How do you recognize sexual abuse in your child? - WQOW TV: Eau Claire, WI NEWS18 News, Weather, and Sports

How do you recognize sexual abuse in your child?


Eau Claire (WQOW) - In the wake of child sexual abuse allegations against a child care worker in Eau Claire, the police department wants to let parents know what to look for and how to talk with their kids about it. 

Sexual abuse of a child is defined as any interaction between a child and an adult (or another child) in which the child is used for the sexual stimulation of the perpetrator or an observer. Sexual abuse can include both touching and non-touching behaviors. Touching behaviors may involve touching of the vagina, penis, breasts or buttocks, oral-genital contact, or sexual intercourse. Non-touching behaviors can include voyeurism (trying to look at a child's naked body), exhibitionism, or exposing a child to pornography. 

According to the Eau Claire Police Department, warning signs of sexual abuse in a child include: 

  • Increase in nightmares and/or sleeping difficulties
  • Withdrawn behavior
  • Angry outbursts
  • Anxiety
  • Depression
  • Not wanting to be left alone or with a particular individual
  • Sexual knowledge, language, or behaviors that are inappropriate for the child's age

If you believe you child has been sexually abused, police advise parents to not ask leading questions and follow these tips: 

  • Pick your time and place carefully. Choose a space where the child is comfortable or ask them where they'd like to talk. Your reaction will have a big effect on how your child handles the situation; remain calm and supportive.
  • Be aware of your tone. If you start the conversation in a serious tone, you may scare the child, and they may be more likely to give you the answers they think you want to hear -- rather than the truth. Try to make the conversation more casual. A non-threatening tone will help put the child at ease and ultimately provide you with more accurate information.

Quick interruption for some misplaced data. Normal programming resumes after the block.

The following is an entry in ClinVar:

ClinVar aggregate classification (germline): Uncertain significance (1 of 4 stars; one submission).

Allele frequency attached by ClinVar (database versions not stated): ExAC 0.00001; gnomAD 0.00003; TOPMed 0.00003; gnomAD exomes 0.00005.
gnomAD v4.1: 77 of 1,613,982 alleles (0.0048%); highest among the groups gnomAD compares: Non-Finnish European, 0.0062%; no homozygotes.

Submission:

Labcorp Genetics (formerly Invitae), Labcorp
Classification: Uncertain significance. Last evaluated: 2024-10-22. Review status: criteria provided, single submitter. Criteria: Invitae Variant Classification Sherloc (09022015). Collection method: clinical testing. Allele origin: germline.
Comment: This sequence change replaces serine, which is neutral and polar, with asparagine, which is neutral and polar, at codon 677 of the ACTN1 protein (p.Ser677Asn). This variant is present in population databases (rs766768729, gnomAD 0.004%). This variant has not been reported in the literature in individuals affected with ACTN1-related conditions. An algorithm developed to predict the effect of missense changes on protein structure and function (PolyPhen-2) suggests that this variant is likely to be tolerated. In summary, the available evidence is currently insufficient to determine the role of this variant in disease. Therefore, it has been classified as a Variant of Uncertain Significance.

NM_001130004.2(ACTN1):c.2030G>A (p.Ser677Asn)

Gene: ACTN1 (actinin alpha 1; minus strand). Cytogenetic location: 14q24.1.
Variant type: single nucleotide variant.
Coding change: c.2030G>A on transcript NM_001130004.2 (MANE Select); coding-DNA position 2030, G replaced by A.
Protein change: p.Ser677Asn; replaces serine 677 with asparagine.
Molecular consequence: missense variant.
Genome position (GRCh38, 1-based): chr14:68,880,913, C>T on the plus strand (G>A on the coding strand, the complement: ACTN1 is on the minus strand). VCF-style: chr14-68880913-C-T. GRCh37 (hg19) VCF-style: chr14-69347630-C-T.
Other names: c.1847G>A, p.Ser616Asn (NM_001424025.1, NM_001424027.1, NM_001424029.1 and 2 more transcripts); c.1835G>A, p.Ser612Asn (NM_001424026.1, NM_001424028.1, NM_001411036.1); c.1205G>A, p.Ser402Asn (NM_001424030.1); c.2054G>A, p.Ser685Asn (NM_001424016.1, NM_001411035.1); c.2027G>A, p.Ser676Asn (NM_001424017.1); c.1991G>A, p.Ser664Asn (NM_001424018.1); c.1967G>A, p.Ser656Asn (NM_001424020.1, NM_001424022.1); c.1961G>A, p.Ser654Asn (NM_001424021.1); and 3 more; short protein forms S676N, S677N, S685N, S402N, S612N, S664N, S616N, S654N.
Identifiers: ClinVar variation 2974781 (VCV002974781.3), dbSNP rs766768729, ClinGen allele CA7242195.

• Talk to the child directly. Ask questions that use the child's own vocabulary, but that are a little vague. For example, "Has someone been touching you?" In this context 'touching' can mean different things, but it is likely a word the child is familiar with. The child can respond with questions or comments to help you better gauge the situation like, “No one touches me except my mom at bath time,” or “You mean like the way my cousin touches me sometimes?” Understand that sexual abuse can feel good to the child, so asking if someone is 'hurting' them may not bring out the information that you are looking for. 
  • Listen and follow up. Allow the child to talk freely. Wait for them to pause, and then follow up on points that made you feel concerned. 
  • Avoid judgment and blame. Avoid placing blame by using “I” questions and statements. Rather than beginning your conversation by saying, “You said something that made me worry…” consider starting your conversation with the word “I.” For example: “I am concerned because I heard you say that you are not allowed to sleep in your bed by yourself.”
  • Reassure the child. Make sure that the child knows that they are not in trouble. Let them know you are simply asking questions
    because you are concerned about them.
  • Be patient. Remember that this conversation may be very frightening for the child. Many perpetrators make threats about what
    will happen if someone finds out about the abuse. They may tell a child that they will be put into foster care or threaten them or
    their loved ones with physical violence.

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